The US is out to overthrow the Maduro regime because it wants to seize the country's oil industry—Venezuela sits astride the largest proven oil reserves in the world—and destroy the growing influence of China and Russia in the country and the region, so as to establish unbridled US hegemony over all of Latin America.

Recently, John Bolton said on Fox News: “It will make a big difference to the United States economically if we could have American oil companies invest in and produce the oil capabilities in Venezuela.”

Trump has made the removal of the "socialist" government in Venezuela the spearhead of a fascistic attack on socialism. In a rant last Monday before an audience of far-right Venezuelan and Cuban exiles and Republican operatives in Miami, Trump proclaimed "the twilight of socialism in the Western Hemisphere" and made clear that regime change in that country was the prelude to similar operations against Nicaragua and Cuba.

On Wednesday, Bolton reiterated this intention, tweeting: “As President Trump said Monday, Ortega’s days are numbered, and the Nicaraguan people will soon be free.”

Bolton and Abrams were personally and intimately involved in the drive by the United States in the 1980s to supply arms to terrorists such as the Nicaraguan Contras and the Salvadoran death squads under cover of providing "humanitarian aid."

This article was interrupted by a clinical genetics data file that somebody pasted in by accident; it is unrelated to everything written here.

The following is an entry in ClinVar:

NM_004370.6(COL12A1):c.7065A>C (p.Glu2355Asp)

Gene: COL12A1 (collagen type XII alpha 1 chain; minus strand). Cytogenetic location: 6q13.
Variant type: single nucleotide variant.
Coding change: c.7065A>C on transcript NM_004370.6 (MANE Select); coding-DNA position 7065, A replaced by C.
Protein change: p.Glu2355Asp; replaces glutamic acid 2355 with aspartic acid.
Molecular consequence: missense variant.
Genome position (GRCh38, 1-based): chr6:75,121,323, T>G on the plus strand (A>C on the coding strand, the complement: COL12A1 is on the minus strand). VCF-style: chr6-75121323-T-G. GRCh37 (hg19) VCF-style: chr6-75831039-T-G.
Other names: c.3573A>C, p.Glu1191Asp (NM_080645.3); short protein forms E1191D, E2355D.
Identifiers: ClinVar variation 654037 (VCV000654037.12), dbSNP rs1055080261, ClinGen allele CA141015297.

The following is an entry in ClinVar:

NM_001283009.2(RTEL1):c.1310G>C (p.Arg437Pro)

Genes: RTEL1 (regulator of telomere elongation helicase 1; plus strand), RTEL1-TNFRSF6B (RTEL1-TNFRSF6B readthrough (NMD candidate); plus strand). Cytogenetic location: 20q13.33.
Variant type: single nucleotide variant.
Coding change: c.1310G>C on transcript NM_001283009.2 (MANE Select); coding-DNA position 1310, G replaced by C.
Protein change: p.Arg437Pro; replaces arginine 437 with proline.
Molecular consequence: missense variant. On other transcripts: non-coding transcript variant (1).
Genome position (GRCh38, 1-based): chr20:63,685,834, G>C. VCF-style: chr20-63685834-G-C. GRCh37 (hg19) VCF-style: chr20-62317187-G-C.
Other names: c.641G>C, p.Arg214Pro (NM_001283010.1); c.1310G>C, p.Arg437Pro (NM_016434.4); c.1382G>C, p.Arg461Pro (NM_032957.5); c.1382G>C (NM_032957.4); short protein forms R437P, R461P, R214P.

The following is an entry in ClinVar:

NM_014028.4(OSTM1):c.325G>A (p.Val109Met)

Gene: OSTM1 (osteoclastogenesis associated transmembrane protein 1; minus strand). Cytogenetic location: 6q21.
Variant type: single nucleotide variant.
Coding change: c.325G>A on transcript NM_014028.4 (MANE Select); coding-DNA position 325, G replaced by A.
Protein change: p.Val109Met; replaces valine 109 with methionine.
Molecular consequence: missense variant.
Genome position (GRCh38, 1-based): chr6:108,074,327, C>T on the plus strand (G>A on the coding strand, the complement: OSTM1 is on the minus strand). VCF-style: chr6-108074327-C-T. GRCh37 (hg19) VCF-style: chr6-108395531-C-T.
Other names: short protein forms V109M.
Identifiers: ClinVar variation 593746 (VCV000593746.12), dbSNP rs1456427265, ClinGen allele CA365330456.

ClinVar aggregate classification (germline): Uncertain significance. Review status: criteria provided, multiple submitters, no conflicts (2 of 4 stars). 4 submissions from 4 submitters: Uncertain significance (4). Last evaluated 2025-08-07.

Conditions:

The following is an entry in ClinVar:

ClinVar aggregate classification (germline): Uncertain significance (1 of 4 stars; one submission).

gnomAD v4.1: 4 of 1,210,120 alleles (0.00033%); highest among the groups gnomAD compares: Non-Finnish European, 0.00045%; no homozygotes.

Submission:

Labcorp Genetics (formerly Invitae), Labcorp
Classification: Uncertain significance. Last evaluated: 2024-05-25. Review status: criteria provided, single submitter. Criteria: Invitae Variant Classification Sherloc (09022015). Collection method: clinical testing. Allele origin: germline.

It is highly likely that the C-17 Air Force cargo planes Washington is flying into Cúcuta contain weapons and ammunition along with food and medical supplies. The Russian foreign ministry, which has denounced the “aid” operation as “a convenient pretext for conducting military action,” accused the US of deploying “special forces and equipment near Venezuelan territory.”

Russian foreign ministry spokeswoman Maria Zakharova told reporters Friday that the US is preparing weapons shipments for the opposition. She said the arms, purchased “in an Eastern European country,” would likely include “large-caliber machine guns, grenade launchers, assault rifles and man-portable anti-aircraft rocket systems.”

Whatever happens on Saturday, the Trump administration is preparing to escalate its coup efforts in Venezuela. Vice President Mike Pence, who personally gave Guaidó the go-ahead to announce his "interim presidency" last month, will be in Colombia Monday for a meeting of the Lima Group, a coalition of Latin American countries, plus Canada, that have backed Washington's demand for Maduro's ouster. He will be joined by Guaidó in the discussions to plot the next stage of the coup.